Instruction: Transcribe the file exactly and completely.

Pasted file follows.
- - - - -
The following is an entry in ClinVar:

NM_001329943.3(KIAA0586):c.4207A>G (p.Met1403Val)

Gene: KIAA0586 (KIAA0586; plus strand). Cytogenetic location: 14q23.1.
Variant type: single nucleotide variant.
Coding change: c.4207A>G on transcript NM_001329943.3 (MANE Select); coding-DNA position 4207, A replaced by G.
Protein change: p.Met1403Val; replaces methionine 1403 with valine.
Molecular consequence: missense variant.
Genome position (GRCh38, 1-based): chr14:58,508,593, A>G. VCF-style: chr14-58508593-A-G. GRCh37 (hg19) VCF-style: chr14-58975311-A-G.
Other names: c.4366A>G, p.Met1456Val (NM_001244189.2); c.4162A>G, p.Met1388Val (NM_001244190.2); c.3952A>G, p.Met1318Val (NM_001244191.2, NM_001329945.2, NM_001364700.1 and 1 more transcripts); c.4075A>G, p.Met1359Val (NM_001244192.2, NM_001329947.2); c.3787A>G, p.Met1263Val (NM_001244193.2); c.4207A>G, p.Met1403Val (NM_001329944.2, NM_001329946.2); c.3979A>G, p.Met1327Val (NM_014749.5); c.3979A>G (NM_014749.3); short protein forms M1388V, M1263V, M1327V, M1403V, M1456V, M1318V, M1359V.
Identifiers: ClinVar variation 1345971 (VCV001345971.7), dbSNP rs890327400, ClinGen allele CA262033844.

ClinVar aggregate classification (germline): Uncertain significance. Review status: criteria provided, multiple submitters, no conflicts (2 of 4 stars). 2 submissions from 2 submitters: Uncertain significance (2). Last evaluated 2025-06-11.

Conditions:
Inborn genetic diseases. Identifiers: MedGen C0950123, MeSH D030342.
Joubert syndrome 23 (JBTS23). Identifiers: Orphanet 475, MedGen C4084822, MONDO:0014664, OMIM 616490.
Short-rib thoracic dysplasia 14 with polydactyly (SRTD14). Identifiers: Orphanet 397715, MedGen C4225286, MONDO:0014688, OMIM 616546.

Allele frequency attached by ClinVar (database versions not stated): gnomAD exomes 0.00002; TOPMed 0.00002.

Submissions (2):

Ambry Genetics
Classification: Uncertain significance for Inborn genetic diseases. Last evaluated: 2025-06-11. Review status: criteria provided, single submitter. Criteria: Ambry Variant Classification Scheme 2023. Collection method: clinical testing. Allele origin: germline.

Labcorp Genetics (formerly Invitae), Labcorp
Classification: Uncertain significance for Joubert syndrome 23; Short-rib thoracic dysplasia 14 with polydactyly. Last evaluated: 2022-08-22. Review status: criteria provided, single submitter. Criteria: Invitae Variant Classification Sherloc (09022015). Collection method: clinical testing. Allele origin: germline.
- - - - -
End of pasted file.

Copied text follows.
The following is an entry in ClinVar:

NM_001329943.3(KIAA0586):c.4207A>G (p.Met1403Val)

Gene: KIAA0586 (KIAA0586; plus strand). Cytogenetic location: 14q23.1.
Variant type: single nucleotide variant.
Coding change: c.4207A>G on transcript NM_001329943.3 (MANE Select); coding-DNA position 4207, A replaced by G.
Protein change: p.Met1403Val; replaces methionine 1403 with valine.
Molecular consequence: missense variant.
Genome position (GRCh38, 1-based): chr14:58,508,593, A>G. VCF-style: chr14-58508593-A-G. GRCh37 (hg19) VCF-style: chr14-58975311-A-G.
Other names: c.4366A>G, p.Met1456Val (NM_001244189.2); c.4162A>G, p.Met1388Val (NM_001244190.2); c.3952A>G, p.Met1318Val (NM_001244191.2, NM_001329945.2, NM_001364700.1 and 1 more transcripts); c.4075A>G, p.Met1359Val (NM_001244192.2, NM_001329947.2); c.3787A>G, p.Met1263Val (NM_001244193.2); c.4207A>G, p.Met1403Val (NM_001329944.2, NM_001329946.2); c.3979A>G, p.Met1327Val (NM_014749.5); c.3979A>G (NM_014749.3); short protein forms M1388V, M1263V, M1327V, M1403V, M1456V, M1318V, M1359V.
Identifiers: ClinVar variation 1345971 (VCV001345971.7), dbSNP rs890327400, ClinGen allele CA262033844.

ClinVar aggregate classification (germline): Uncertain significance. Review status: criteria provided, multiple submitters, no conflicts (2 of 4 stars). 2 submissions from 2 submitters: Uncertain significance (2). Last evaluated 2025-06-11.

Conditions:
Inborn genetic diseases. Identifiers: MedGen C0950123, MeSH D030342.
Joubert syndrome 23 (JBTS23). Identifiers: Orphanet 475, MedGen C4084822, MONDO:0014664, OMIM 616490.
Short-rib thoracic dysplasia 14 with polydactyly (SRTD14). Identifiers: Orphanet 397715, MedGen C4225286, MONDO:0014688, OMIM 616546.

Allele frequency attached by ClinVar (database versions not stated): gnomAD exomes 0.00002; TOPMed 0.00002.

Submissions (2):

Ambry Genetics
Classification: Uncertain significance for Inborn genetic diseases. Last evaluated: 2025-06-11. Review status: criteria provided, single submitter. Criteria: Ambry Variant Classification Scheme 2023. Collection method: clinical testing. Allele origin: germline.

Labcorp Genetics (formerly Invitae), Labcorp
Classification: Uncertain significance for Joubert syndrome 23; Short-rib thoracic dysplasia 14 with polydactyly. Last evaluated: 2022-08-22. Review status: criteria provided, single submitter. Criteria: Invitae Variant Classification Sherloc (09022015). Collection method: clinical testing. Allele origin: germline.